According to preliminary estimates, this year’s sown areas will decrease by 7 million hectares compared to the pre-war figure of 29 million hectares.
This was stated by Ihor Vishtak, Director of the Agrarian Development Department of the Ministry of Agrarian Policy and Food of Ukraine, during a discussion panel at the Ukrinform – Ukraine Media Center.
According to the him, the war has significantly changed the structure of sown areas and crop volumes. A decrease in the amount of fertilizer applied will directly affect the gross harvest.
“Of course, we will have enough food for domestic consumption in all food groups. But we expect a change in export potential. In particular, much less corn will be sown, whereas this is one of the main crops that was exported,” said Ihor Vishtak.
He emphasized that the Government would focus on supporting small farmers, so it was currently working on extending the program to pay subsidies and grants per hectare of cultivated land or per head of cattle. Among other things, the urgent need to support these farmers is due to the fact that they are mostly engaged in vegetable production, which is currently in short supply on the domestic market, explained Ihor Vishtak.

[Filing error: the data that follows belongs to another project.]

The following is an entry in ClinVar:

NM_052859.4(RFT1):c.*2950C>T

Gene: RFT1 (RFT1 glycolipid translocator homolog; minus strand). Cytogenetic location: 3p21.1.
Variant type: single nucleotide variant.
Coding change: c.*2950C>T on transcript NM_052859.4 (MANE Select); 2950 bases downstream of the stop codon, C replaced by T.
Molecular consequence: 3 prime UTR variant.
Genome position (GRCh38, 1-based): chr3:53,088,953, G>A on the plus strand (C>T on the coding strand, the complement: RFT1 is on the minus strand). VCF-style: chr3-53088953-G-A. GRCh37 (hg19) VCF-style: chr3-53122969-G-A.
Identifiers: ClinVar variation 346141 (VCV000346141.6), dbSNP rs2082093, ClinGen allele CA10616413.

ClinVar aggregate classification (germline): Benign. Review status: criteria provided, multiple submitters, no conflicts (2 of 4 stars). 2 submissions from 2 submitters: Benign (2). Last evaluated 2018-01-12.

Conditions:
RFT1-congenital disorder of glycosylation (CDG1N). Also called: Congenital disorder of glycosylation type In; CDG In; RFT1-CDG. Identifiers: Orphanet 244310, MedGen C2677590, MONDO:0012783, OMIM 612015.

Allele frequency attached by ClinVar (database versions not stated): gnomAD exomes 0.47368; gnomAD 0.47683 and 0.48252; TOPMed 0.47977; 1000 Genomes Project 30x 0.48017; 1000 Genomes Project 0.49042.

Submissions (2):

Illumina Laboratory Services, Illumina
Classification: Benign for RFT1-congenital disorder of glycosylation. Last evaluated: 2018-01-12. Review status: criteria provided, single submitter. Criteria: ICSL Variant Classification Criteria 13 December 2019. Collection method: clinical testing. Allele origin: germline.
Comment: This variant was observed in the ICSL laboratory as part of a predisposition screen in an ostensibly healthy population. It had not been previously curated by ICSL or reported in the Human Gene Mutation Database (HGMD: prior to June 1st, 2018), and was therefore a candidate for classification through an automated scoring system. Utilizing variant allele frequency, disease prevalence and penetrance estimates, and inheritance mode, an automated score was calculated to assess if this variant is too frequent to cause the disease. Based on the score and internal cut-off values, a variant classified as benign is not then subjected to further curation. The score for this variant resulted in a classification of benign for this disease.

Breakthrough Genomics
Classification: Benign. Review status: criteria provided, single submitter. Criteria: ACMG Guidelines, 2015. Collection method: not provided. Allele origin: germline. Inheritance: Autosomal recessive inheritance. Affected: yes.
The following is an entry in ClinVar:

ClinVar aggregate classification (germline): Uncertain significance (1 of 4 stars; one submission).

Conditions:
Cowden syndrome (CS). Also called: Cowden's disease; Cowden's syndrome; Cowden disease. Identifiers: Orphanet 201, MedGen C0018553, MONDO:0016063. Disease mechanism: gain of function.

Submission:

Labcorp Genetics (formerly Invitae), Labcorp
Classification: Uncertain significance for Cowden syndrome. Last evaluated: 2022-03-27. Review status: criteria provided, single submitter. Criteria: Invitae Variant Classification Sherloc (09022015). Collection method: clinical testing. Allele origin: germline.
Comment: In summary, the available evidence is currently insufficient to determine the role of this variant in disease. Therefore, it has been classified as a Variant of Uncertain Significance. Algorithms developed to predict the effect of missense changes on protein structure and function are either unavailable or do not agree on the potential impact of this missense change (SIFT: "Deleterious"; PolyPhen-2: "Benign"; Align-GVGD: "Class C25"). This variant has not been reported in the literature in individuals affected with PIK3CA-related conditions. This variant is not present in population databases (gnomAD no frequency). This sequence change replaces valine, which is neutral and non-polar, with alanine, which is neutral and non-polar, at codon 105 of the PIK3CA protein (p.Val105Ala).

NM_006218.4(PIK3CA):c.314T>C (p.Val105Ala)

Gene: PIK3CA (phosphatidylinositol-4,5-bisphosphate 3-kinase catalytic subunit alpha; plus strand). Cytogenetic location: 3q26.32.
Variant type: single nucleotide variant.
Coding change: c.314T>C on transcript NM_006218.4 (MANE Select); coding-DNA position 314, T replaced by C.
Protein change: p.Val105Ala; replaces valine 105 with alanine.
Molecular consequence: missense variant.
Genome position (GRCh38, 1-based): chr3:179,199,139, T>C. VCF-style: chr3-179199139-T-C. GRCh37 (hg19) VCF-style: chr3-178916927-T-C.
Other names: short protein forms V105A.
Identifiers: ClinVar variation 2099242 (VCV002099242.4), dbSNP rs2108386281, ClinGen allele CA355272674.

In addition, according to him, the Government has budgeted more than UAH 16 billion for the loan program, of which the lion’s share – UAH 9.6 billion – is for farmers. This will allow to partially prolong the loans taken last year, as well as to provide new loans for the sowing season.
The problems of domestic exports and the risks of a decrease in supply on the global market of Ukrainian grains and oilseeds were presented during the discussion panel by analysts of Ukrainian Agribusiness Club, UCAB.
Experts say that the demand for Ukrainian grain, oilseeds and processed products remains quite high from foreign buyers. The problem is that all the risks and logistical difficulties are covered at the expense of a lower purchase price from farmers.
Therefore, according to experts, the key and most significant problem of the next sowing season is the lack of financial resources for further business activities. In general, the key problems for Ukrainian farmers are: low domestic prices that do not cover the cost of production; rising prices for inputs needed to grow crops; and the high cost of grain processing and storage.